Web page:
Michigan, A Battleground State, Tests A New Election Security Method

President Trump barely won the swing state in 2016. Now election workers are embracing a post-election audit, despite concerns from its inventor.

Michigan, A Battleground State, Tests A New Election Security Method

These people aren’t playing Dungeons and Dragons, or any other game. They’re mainly volunteers spending a Thursday afternoon rolling the dice in the hopes of strengthening Michigan's election infrastructure. It's through a new trend called a risk-limiting audit.

"Humans are bad at counting," said Matt Bernhard, a PhD candidate in Computer Science at University of Michigan and consultant for VotingWorks. "We are bad at a lot of things that we don't think we're bad at. And when you're recounting as the state of Michigan did, two million ballots in three days, people get tired. They read the wrong thing. They say the wrong thing. They write the wrong number down."

Instead of hand-counting every paper ballot to check election results, risk-limiting audits allow election workers to scrutinize a random sample. Volunteers roll dice to make a random 20-digit number that gets plugged into software. The tool calculates how many ballots to examine and which ballots to pull from the bags. The randomness of the dice roll helps safeguard against bad actors trying to influence the audit.

Election experts say this method  can show if a counting mistake or cyberattack affected how machines tallied people’s votes, ensuring that the reported winner of an election really is the winner -- while also saving time and resources.

Michigan had the slimmest margin of victory for President Trump, making it a crucial state for 2020.

But there were some difficulties that day in 2016. The Detroit News reported that 59% of precincts in Detroit had ballots that conflicted with voting machine reports, and a city official told the paper that dozens of optical scanning machines faltered. 

Now the state is getting ready for November with audits like this one, taking place after a city council race in Lansing.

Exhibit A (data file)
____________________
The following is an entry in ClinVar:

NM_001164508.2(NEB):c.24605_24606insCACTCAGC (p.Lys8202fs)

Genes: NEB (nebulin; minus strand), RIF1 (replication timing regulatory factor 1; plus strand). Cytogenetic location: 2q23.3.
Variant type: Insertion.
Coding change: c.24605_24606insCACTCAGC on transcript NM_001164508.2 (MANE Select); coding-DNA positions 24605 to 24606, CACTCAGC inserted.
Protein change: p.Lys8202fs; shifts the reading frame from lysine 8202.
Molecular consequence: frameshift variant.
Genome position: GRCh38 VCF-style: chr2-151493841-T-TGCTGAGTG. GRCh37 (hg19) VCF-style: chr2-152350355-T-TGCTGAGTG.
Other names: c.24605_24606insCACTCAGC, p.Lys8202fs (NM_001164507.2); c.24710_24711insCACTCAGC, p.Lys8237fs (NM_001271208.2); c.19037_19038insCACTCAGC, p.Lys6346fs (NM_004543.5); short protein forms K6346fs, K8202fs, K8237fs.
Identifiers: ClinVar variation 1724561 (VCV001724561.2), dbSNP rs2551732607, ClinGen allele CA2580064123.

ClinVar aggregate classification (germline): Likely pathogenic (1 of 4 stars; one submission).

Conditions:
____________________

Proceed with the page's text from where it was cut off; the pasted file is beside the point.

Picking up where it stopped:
"Anytime we're getting them to try something new, it's really about building their confidence, which is why pilots like these are so important," said Monica Childers, a project manager at VotingWorks. "It's a safe space to try something new, to practice the process, to get good at it before it really matters, before a big election like 2020."

"So these are the absentees that we're taking up. We're going to start with these up there so that our teams can get rolling while our staff grabs based on what was pulled," said Lansing city clerk Chris Swope. 

About 10 volunteers came together. They were counting ballots, recording information, and getting ready for 2020.

"There's a lot of things that can go wrong with audits, same as Election Day. There's a lot of things that can happen. And we're always trying to recover," Swope said.

Election experts have widely praised risk-limiting audits as a new gold-standard, and states have begun to listen. Colorado and Rhode Island already require them, and other states like Indiana and New Jersey have been testing the method.

But other experts think the risk-limiting audit is being oversold -- like it’s inventor, Philip Stark. He recently slammed Pennsylvania’s pilot as “lipstick on a pig.” 

"The lipstick on a pig complaint is, ‘Great. You did it. You did a lovely job of tabulating paper that might have absolutely nothing to do with the winner, with how people voted,' said Philip Stark, a statistics professor at the University of California-Berkeley.

Stark says a crucial step is overlooked: verifying that votes people cast on screens match what gets printed out by machines called ballot-marking devices. The technology between the voter and the printed record is vulnerable to cyberattacks, bugs, and configuration problems that could mar that precious paper trail. 

He says his first paper about risk-limiting audits avoided the issue, and that he didn’t know the machines would become so popular. 

This vulnerability caught the attention of Congress during a recent hearing on election security. 

“To be blunt, it’s a widely recognized, really indisputable fact that every piece of computerized voting equipment in use at polling places today can be easily compromised," testified Matt Blaze, a computer science and law professor at Georgetown University.

Election security remains a top issue for voters ahead of the next presidential election. A recent Newsy/Ipsos poll found 81% of Americans have at least some concerns about foreign interference. And 79% are at least a little worried about voter fraud.

But Bernhard says concerns about the security of an election’s paper trail is overshadowing other problems. Like the cyber actors linked to Russia who targeted and penetrated voter registration databases in 2016.

"No election is perfect and it never will be," Bernhard said. "So I think this is a good step forward."

In Lansing, the day of the pilot ended late but with success.

"Overall it went great. We exceed our risk requirement so we verified statistically that the two winners in at-large city council were the actual winners," Swope said.

But in Michigan, a December report from its Auditor General found that 21% of the state’s counties, cities, and townships lack a fully accredited election official -- leading to questions over how prepared they will be come November.

"Everybody kind of believes in the process," Swope said. "Everybody believes in voting and wants to make sure that our elections are accurate and reflect the will of the voters."